Aug 02, 2013 - LOADED ON THE ROAD AND LUCKY TO BE ALIVE

 

An RCMP constable performs a breathalyzer test on a motorist during a roadside check in Surrey, B.C., in 2010

Lucky to have dodged drunk-driving bullet

I’m not a big drinker. But once, decades ago, I was drunk behind the wheel of my car and I have been a passenger in vehicles operated by intoxicated drivers.

A former co-worker — a nice, decent guy — died in a highway crash many years ago in another province as a result of a drunk-driving disaster of his own doing that occurred after a party.

I’ve also had two dangerously close calls on the road involving impaired drivers heading in my direction.

One scary experience happened on Highway 103, outside Halifax, during a sunny summer afternoon. My wife and I were driving to Lunenburg to spend the night while our small children were being minded by a friend.

It was the early 1990s, and it was the first time we’d seized the opportunity for an overnight parental break.

The drive was easy and lovely. Suddenly, things changed.

A man driving a car on the opposite side of the highway, a single lane in each direction, pulled out to pass a vehicle reasonably far from our car. He was travelling downhill; I was about to drive up the hill.

Past the time when almost all drivers would have shifted back into the proper lane after successfully passing a vehicle, this car remained on our side of the road. “He’s not going to move over,” I thought, “and his car is getting awfully close to smashing into ours.”

Luckily, the menacing motorist was not going too fast and managed to keep his vehicle in a straight line.

I pulled over to the shoulder of the road, which was narrow and bordered by a guardrail, and came to a near-stop while the other car kept travelling toward the city on the wrong side of the road.

A phone call later to the RCMP provided us with this sigh-of-relief outcome: The other driver was drunk, and soon after our encounter, rolled his car off the highway. Police said he survived the crash, and no one else who faced him on the road that day was hurt.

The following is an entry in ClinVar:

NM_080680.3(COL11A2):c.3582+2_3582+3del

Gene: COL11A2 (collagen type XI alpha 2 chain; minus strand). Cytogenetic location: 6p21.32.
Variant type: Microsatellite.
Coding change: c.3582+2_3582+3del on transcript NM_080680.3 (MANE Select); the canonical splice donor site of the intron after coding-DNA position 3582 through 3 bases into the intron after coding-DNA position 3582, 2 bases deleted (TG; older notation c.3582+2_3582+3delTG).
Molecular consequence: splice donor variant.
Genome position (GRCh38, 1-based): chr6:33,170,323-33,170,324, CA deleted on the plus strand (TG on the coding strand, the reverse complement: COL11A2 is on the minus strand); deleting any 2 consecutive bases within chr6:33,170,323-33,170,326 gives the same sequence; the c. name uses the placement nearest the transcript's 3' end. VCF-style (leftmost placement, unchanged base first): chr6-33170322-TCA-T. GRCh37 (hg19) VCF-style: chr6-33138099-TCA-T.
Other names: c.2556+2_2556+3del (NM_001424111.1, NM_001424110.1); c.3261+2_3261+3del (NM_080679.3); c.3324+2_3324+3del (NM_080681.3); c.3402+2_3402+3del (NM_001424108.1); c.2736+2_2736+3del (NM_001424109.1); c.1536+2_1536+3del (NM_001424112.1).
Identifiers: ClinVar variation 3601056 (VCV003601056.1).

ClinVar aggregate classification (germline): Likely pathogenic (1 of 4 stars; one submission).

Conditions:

And — my wife felt like telling the officer — our kids weren’t orphaned.

So, like many average Canadians who have dodged bullets fired by alcohol-fuelled drivers, I’m lucky that I wasn’t hurt (when I was young and stupid and taking risks) or killed — or that I didn’t injure someone else, or cause their totally avoidable death.

Others have not been so fortunate.

According to Mothers Against Drunk Driving Canada, about 2,541 people were killed in road crashes in 2010 in this country. Of those, MADD “estimates that at a minimum 1,082 . . . were impairment-related” fatalities, the organization’s website says. It says this figure is conservative due to under-reporting.

In 2010, about 63,821 people were hurt in Canada in crashes involving impaired vehicle operators, MADD’s website adds.

Behind these faceless statistics, of course, are victims, their relatives, friends, co-workers and others affected by alcohol- or drug-related crashes.

Lots of the deceased or injured may have been like me: first-time impaired drivers who acted irresponsibly, recklessly and treacherously. Many others were perhaps addicted to alcohol.

Then there are the innocent victims — men, women and children killed or hurt in crashes caused by intoxicated drivers. The human cost is sad and appalling; the social cost is just mind-boggling.

MADD says that in Canada in 2010, impairment-related road crashes causing deaths, injuries and property damage cost around $20.6 billion, “using a social cost model” prepared by the federal government.

In Nova Scotia, the annual health, social and economic costs of harmful alcohol use to citizens amounted to $419 million, said a provincial government report six years ago tied to a responsible-drinking plan the province rolled out.

The plan was unveiled in 2007 at a medical centre in the Halifax region. Health-care workers heard one in five Nova Scotians who drink booze do so in a way that harmfully affects their own health and well-being.

They heard harmful liquor use accounts for an average of 230 deaths per year, 3,100 hospital admissions and 42,000 hospital days. As well, heavy drinking is associated with ill health from chronic diseases.

Now, here we are 72 months after the government announced its strategy to combat the harmful effects of excessive drinking in Nova Scotia. Has the culture of accepting the misuse of liquor been replaced by one of safe, health-conscious consumption with reasonable limits?

Nope. Not even close.

Are people still drinking and driving, killing themselves and/or others by doing so? The answer’s obvious.

Ask police officers, paramedics, firefighters, MADD officials and medical personnel in the province’s emergency rooms. Ask family members of the dead and the survivors of drunk-driving crashes.

Unfortunately, our road casualties are a symptom of a deeper malaise in Canada’s Ocean Playground.

“Alcohol intoxication, risk-taking, binge-drinking, under-age drinking are all apparently a rite of passage in Nova Scotia. It is part of our heritage,” John Ross, an emergency department physician in Halifax, said in a pointed commentary published July 27 in The Chronicle Herald Weekend.

I was a dumb and foolhardy 23-year-old, back in 1979, when I drove home alone, at night, impaired by too much beer.

It’s a sobering life lesson I had the good fortune to learn outside of a trauma unit or a pine box.

Source: Chronicle Herald


 

Last updated on: 2013-08-06 | Link to this post